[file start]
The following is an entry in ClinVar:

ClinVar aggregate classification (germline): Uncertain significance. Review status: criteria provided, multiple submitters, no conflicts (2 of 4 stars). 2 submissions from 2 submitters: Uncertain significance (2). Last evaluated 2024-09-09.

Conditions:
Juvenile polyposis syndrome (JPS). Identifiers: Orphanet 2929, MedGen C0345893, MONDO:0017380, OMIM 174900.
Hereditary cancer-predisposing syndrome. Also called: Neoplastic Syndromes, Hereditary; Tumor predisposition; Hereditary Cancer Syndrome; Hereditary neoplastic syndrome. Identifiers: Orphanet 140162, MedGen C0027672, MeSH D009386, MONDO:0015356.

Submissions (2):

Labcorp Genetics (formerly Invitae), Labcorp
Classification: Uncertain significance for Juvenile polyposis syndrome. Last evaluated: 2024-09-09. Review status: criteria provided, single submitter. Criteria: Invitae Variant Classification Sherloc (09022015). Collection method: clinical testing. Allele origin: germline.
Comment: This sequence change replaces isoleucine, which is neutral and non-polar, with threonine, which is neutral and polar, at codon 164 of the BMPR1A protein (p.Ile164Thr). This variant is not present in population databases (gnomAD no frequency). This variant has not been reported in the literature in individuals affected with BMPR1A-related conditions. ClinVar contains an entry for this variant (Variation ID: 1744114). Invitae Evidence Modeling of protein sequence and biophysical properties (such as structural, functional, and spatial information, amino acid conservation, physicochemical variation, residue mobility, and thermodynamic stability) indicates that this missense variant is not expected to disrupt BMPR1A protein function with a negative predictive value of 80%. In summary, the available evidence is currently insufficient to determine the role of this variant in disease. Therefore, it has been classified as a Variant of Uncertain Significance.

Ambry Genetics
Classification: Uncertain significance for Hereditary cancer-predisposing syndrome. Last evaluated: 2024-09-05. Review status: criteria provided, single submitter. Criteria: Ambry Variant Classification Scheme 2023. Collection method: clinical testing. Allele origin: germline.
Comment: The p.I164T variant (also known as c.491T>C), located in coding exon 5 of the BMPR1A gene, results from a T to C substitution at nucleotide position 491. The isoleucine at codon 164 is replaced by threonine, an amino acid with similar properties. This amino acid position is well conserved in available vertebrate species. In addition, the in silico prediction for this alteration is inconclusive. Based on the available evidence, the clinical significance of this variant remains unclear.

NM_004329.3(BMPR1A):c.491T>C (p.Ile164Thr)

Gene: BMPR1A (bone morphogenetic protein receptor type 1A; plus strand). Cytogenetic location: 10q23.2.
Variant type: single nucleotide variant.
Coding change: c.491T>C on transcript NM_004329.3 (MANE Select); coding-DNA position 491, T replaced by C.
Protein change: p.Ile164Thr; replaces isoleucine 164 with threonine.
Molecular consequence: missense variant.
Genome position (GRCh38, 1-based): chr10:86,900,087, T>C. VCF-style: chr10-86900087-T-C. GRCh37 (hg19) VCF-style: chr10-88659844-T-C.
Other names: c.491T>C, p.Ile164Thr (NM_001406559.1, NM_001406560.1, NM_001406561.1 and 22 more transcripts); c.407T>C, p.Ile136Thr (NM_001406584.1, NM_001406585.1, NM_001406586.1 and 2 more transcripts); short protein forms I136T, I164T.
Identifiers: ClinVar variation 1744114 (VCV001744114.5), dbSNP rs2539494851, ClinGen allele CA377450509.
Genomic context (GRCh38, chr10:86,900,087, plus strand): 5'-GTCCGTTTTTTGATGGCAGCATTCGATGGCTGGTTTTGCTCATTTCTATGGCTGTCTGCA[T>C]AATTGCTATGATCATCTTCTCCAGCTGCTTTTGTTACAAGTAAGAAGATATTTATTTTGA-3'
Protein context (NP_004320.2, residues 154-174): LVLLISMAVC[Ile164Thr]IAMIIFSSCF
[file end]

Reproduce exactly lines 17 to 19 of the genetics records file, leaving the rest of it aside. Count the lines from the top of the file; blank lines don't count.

Protein change: p.Ile164Thr; replaces isoleucine 164 with threonine.
Molecular consequence: missense variant.
Genome position (GRCh38, 1-based): chr10:86,900,087, T>C. VCF-style: chr10-86900087-T-C. GRCh37 (hg19) VCF-style: chr10-88659844-T-C.